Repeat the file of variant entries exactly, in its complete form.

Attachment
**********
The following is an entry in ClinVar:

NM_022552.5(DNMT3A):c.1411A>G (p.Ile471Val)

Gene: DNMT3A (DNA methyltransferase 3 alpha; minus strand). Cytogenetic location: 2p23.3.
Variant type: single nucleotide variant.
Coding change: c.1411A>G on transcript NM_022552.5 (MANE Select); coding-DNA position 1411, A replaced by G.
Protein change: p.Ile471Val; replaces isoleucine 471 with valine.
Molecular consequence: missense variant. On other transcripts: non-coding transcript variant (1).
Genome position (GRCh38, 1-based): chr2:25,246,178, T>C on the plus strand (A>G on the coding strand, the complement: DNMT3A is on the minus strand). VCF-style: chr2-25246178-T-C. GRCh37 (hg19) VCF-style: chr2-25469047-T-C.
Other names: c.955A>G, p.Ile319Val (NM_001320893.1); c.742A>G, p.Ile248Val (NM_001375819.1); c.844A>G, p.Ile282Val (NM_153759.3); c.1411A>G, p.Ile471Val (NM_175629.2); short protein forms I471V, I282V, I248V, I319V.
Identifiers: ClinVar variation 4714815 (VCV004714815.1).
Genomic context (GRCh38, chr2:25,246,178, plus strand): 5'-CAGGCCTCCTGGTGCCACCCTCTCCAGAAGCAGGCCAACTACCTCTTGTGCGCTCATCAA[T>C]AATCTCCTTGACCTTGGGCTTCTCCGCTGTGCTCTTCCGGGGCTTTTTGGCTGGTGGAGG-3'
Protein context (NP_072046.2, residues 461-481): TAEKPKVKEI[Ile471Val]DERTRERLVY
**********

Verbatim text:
The following is an entry in ClinVar:

NM_022552.5(DNMT3A):c.1411A>G (p.Ile471Val)

Gene: DNMT3A (DNA methyltransferase 3 alpha; minus strand). Cytogenetic location: 2p23.3.
Variant type: single nucleotide variant.
Coding change: c.1411A>G on transcript NM_022552.5 (MANE Select); coding-DNA position 1411, A replaced by G.
Protein change: p.Ile471Val; replaces isoleucine 471 with valine.
Molecular consequence: missense variant. On other transcripts: non-coding transcript variant (1).
Genome position (GRCh38, 1-based): chr2:25,246,178, T>C on the plus strand (A>G on the coding strand, the complement: DNMT3A is on the minus strand). VCF-style: chr2-25246178-T-C. GRCh37 (hg19) VCF-style: chr2-25469047-T-C.
Other names: c.955A>G, p.Ile319Val (NM_001320893.1); c.742A>G, p.Ile248Val (NM_001375819.1); c.844A>G, p.Ile282Val (NM_153759.3); c.1411A>G, p.Ile471Val (NM_175629.2); short protein forms I471V, I282V, I248V, I319V.
Identifiers: ClinVar variation 4714815 (VCV004714815.1).
Genomic context (GRCh38, chr2:25,246,178, plus strand): 5'-CAGGCCTCCTGGTGCCACCCTCTCCAGAAGCAGGCCAACTACCTCTTGTGCGCTCATCAA[T>C]AATCTCCTTGACCTTGGGCTTCTCCGCTGTGCTCTTCCGGGGCTTTTTGGCTGGTGGAGG-3'
Protein context (NP_072046.2, residues 461-481): TAEKPKVKEI[Ile471Val]DERTRERLVY